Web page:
The first two issues of Clankillers delivered in different ways. Is issue three any good?
The first two issues of Clankillers from Aftershock Comics delivered in different ways. Clankillers #1 introduced readers to its deep characters and rich lore while also having a heavy focus on action. The whole issue was chaotic without ever letting its cast get lost. Issue #2 upped the ante and went at a faster pace. This was done at the cost of the clever development of the young princess Finola and her friend Cillian seen in the previous issue, however. The book was still good but a step down from its well written debut.
The third issue of Clankillers sees yet another change of pace. The story moves slower than either of the preceding installments. This is a return to form as the writing of Sean Lewis once again takes center stage. What this also means is a deep exploration of the characters and their motivations. This is a welcome change since the last issue made Finola and Cillian out to be petulant children instead of young adults who are lacking in life experience.
Finola is once again seen as a growing woman who fondly remembers the halcyon days of her childhood. She is not the spoiled daughter of a king who wants things to be how they were. Her opening monologue paints a clear picture of the type of person she is while also explaining how King Padraig became Padraig the Gruesome. In space of three pages, Clankillers gives more insight into Finola than the entire second issue.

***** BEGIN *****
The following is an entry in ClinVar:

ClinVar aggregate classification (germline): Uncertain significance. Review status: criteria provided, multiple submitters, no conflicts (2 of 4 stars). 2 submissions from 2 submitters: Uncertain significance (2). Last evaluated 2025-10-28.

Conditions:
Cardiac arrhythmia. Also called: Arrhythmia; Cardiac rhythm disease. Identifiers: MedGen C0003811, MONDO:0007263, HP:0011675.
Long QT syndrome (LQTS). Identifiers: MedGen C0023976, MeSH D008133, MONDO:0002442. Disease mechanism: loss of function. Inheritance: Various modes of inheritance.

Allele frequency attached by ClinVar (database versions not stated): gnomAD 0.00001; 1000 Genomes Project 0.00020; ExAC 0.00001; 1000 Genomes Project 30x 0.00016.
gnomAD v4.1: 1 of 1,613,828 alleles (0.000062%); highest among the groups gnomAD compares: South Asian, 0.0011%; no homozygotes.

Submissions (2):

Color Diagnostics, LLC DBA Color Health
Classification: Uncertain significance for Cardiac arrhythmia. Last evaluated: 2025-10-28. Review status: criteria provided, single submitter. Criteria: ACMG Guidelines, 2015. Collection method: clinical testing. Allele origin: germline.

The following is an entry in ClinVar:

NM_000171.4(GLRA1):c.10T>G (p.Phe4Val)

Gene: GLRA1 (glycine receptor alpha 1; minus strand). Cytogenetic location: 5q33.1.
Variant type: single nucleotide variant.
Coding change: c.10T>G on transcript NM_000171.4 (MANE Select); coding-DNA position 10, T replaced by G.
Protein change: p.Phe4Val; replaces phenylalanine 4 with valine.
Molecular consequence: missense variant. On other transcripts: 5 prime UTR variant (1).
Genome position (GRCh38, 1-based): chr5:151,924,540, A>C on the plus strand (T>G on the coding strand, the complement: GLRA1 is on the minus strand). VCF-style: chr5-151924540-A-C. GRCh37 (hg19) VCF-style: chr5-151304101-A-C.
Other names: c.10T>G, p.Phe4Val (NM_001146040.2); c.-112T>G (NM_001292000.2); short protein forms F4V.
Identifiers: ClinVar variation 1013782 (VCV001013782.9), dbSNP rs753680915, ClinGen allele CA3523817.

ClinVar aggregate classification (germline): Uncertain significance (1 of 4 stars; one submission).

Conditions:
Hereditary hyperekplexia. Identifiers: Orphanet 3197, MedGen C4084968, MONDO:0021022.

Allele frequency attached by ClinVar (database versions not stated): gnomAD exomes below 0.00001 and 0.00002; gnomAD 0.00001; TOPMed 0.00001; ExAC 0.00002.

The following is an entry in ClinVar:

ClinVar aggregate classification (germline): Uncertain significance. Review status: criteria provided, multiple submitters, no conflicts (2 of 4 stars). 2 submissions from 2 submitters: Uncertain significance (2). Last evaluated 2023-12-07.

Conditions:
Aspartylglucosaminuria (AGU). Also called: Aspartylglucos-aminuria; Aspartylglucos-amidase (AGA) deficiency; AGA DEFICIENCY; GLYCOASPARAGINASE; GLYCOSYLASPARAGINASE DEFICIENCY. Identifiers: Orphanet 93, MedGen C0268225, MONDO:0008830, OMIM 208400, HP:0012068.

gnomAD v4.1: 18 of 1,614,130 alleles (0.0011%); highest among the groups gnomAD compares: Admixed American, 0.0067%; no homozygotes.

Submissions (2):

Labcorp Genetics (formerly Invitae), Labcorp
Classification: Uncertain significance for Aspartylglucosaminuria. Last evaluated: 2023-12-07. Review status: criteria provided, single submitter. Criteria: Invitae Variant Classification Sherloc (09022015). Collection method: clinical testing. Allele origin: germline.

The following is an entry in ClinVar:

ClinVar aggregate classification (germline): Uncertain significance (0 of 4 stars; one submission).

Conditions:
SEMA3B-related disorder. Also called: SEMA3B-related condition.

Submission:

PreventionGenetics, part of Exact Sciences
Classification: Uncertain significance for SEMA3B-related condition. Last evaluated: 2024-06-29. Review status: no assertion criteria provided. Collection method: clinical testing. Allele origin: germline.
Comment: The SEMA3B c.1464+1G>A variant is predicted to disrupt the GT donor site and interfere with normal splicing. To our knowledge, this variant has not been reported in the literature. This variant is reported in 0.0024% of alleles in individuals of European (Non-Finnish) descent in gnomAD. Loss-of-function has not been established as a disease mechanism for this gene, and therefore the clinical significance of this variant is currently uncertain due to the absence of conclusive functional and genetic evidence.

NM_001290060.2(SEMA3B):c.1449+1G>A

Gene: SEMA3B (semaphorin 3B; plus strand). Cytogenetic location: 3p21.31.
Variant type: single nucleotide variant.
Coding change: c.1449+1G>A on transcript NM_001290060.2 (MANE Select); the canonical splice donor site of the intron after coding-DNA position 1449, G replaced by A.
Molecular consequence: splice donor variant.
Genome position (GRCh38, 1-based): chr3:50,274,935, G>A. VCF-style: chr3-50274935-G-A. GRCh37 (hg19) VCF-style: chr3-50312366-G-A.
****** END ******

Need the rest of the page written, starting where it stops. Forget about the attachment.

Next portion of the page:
This was much needed since the last issue had almost succeeded in making Finola out to be a villain. Padraig’s callous beating of Finola’s sister Regan almost seemed like it was written to let the reader know he was a bad person and Finola should be cheered. Lewis had done a great job in the first issue of creating characters with questionable motivations. The second issue almost undid it all.
The third issue also delves further into the story of Finola’s two sisters, Regan and Una. One of the brighter spots of the previous issue was how it hinted Finola was not the only daughter who questioned their father’s choices. Readers also learn that Padraig’s control of Ireland is much more tenuous than it looks and there may be many political machinations at work.
The most interesting development in Clankillers may be Padraig as the possible main character of the story. What started off as one daughter’s quest to avenge her family and help her father in her own seemingly warped way has become an examination of one man’s hold on reality. The entire run of the series has done a great job of developing the mad king and giving glimpses into the complexities of his mind. In each of the first two issues there have been moments of extreme madness and times when Padraig seemed to be questioning his own warped decisions.
The opening of the latest issue shows a different side of Daddy Paddy before the more gruesome side that has been seen so often. Padraig seems especially torn this issue, alternating between tears and horrible acts of violence and is the most interesting character by far.
Clankillers may move at a slower pace, but that does not mean it is short on action. There is an action sequence early in the book that is one of the better drawn battles in the book. The book also has continues its excellent use of dark humor. Antonio Fuso’s art is at its best and the cover done with Stefano Simeone is gorgeous.
Clankillers is a story that is carried by its deep characters. The action is fast paced and fun, but it is the complex cast that differentiates it from any other sword and board tale.